17 March 2024

Public backs Lords in clash with government on Rwanda bill – new poll

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Prime Minister Rishi Sunak invoked the 'will of the people' when warning the Lords not to delay his Rwanda Bill in parliament. Now new polling from British Future finds the public supports amendments proposed by the House of Lords – and most people think the government should allow amendments or scrap the Bill altogether.

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As the government’s Safety of Rwanda Bill returns to the House of Commons on Monday 18 March, a new poll for British Future finds up to three quarters of the public support amendments made to the Bill by the House of Lords.

The research by Focaldata finds majority public support for almost all of the amendments proposed by the Lords, with less than 20% of the public disagreeing with the Lords on most of the amendments.

Prime Minister Rishi Sunak had sparked controversy by issuing a warning to the House of Lords against frustrating the “will of the people” by amending or delaying the Safety of Rwanda Bill. But six in ten people (61%) – including 55% of Conservative voters – think the government should either accept some amendments to the Rwanda policy or scrap it altogether. Only a quarter of the public (24%) thinks the government should try to get the Rwanda Bill through in its current form.

The new research finds that 75% of the public agrees with the Lords amendment proposing that “There should be a system in place to check that the UK and Rwanda have implemented safeguards set out in the treaty they signed,” one of the amendments made to the Bill by peers earlier this month.

Some 64% agree with the Lords amendment insisting that the government complies with domestic and international law with regard to the Rwanda scheme. A further 59% back an amendment by former Defence Secretary Lord Des Browne, insisting that people seeking asylum because they worked with the UK Armed Forces, for instance in Afghanistan, should not be forcibly removed to Rwanda. An amendment that people should be able to challenge in court the presumption that Rwanda is safe, if new and credible evidence emerges, is backed by 57% of the public.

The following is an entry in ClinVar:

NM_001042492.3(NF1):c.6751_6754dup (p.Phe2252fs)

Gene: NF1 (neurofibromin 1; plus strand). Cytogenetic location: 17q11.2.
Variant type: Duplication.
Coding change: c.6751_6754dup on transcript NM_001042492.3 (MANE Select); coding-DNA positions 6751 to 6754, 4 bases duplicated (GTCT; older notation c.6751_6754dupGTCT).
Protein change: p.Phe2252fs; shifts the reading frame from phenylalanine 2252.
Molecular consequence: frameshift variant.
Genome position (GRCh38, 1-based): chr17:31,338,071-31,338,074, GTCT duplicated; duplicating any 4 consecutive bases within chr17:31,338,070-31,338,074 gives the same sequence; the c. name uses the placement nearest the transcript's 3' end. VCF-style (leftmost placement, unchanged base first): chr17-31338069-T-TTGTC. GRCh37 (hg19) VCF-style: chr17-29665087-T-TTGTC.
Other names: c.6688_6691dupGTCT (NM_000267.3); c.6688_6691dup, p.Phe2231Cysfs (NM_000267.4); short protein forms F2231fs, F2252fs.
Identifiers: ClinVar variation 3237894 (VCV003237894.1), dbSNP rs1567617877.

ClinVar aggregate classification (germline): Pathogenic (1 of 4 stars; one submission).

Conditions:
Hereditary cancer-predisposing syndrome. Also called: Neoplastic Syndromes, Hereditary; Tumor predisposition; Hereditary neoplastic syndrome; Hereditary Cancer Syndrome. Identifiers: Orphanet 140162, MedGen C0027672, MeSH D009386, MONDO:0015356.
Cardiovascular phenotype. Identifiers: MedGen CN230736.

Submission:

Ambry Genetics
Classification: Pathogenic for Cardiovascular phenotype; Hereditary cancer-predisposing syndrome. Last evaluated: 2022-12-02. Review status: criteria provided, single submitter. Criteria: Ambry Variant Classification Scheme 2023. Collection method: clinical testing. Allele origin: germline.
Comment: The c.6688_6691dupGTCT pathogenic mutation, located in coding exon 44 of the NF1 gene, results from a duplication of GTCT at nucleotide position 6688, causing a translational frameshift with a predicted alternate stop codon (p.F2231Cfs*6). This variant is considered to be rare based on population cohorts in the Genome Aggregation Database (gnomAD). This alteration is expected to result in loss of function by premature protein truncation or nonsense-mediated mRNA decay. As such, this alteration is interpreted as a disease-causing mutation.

Majorities of Conservative voters support amendments proposing a system to check treaty safeguards are in place (76%); that Rwanda is only treated as safe once the treaty has been implemented and is being adhered to (64%); that the government should comply fully with domestic and international law (58%); and that people seeking asylum after working for UK Armed Forces should not be sent to Rwanda (57%).

Sunder Katwala, Director of thinktank British Future, said:

“The Rwanda scheme has split public opinion, for and against – but what this research finds is a consensus that if you want to deem Rwanda safe, you first have to check that it is.

“Rishi Sunak invoked the ‘will of the people’ to warn the Lords against delaying this Rwanda Bill. But the public backs the amendments proposed by the Lords. Abiding by the law, allowing credible new evidence to be heard in court and fully implementing the governments’ own treaty are seen as common-sense measures.”


Public support for Lords amendments to Safety of Rwanda Bill

Question: The House of Lords has proposed the following amendments to the Safety of Rwanda Bill, which the House of Commons must now consider. To what extent do you agree or disagree with the following amendments to the Bill?


Should the government accept amendments on Rwanda, pass the Bill as it is or scrap the Rwanda scheme altogether?

Question: From what you have read or heard about the government’s proposal to send some migrants entering Britain to Rwanda and the BIll now going through Parliament, do you think the government should…?


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